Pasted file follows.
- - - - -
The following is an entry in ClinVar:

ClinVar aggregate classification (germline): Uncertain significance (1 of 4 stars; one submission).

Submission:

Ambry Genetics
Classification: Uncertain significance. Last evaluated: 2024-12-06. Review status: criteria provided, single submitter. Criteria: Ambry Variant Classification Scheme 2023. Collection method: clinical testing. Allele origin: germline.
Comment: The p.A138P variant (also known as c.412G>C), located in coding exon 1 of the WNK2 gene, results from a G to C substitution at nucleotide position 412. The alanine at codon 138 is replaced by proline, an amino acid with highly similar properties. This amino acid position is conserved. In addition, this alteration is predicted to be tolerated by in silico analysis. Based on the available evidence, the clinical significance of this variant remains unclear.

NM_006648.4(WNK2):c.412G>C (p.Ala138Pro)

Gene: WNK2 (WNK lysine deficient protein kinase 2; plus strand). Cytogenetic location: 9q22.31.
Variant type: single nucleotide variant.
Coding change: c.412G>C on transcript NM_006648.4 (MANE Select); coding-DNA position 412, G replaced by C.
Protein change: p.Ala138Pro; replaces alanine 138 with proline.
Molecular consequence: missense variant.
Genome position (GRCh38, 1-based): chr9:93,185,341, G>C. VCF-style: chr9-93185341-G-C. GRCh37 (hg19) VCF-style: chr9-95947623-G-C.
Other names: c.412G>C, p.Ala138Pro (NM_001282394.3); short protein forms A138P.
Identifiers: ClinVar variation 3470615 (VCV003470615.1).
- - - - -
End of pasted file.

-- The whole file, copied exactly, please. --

The following is an entry in ClinVar:

ClinVar aggregate classification (germline): Uncertain significance (1 of 4 stars; one submission).

Submission:

Ambry Genetics
Classification: Uncertain significance. Last evaluated: 2024-12-06. Review status: criteria provided, single submitter. Criteria: Ambry Variant Classification Scheme 2023. Collection method: clinical testing. Allele origin: germline.
Comment: The p.A138P variant (also known as c.412G>C), located in coding exon 1 of the WNK2 gene, results from a G to C substitution at nucleotide position 412. The alanine at codon 138 is replaced by proline, an amino acid with highly similar properties. This amino acid position is conserved. In addition, this alteration is predicted to be tolerated by in silico analysis. Based on the available evidence, the clinical significance of this variant remains unclear.

NM_006648.4(WNK2):c.412G>C (p.Ala138Pro)

Gene: WNK2 (WNK lysine deficient protein kinase 2; plus strand). Cytogenetic location: 9q22.31.
Variant type: single nucleotide variant.
Coding change: c.412G>C on transcript NM_006648.4 (MANE Select); coding-DNA position 412, G replaced by C.
Protein change: p.Ala138Pro; replaces alanine 138 with proline.
Molecular consequence: missense variant.
Genome position (GRCh38, 1-based): chr9:93,185,341, G>C. VCF-style: chr9-93185341-G-C. GRCh37 (hg19) VCF-style: chr9-95947623-G-C.
Other names: c.412G>C, p.Ala138Pro (NM_001282394.3); short protein forms A138P.
Identifiers: ClinVar variation 3470615 (VCV003470615.1).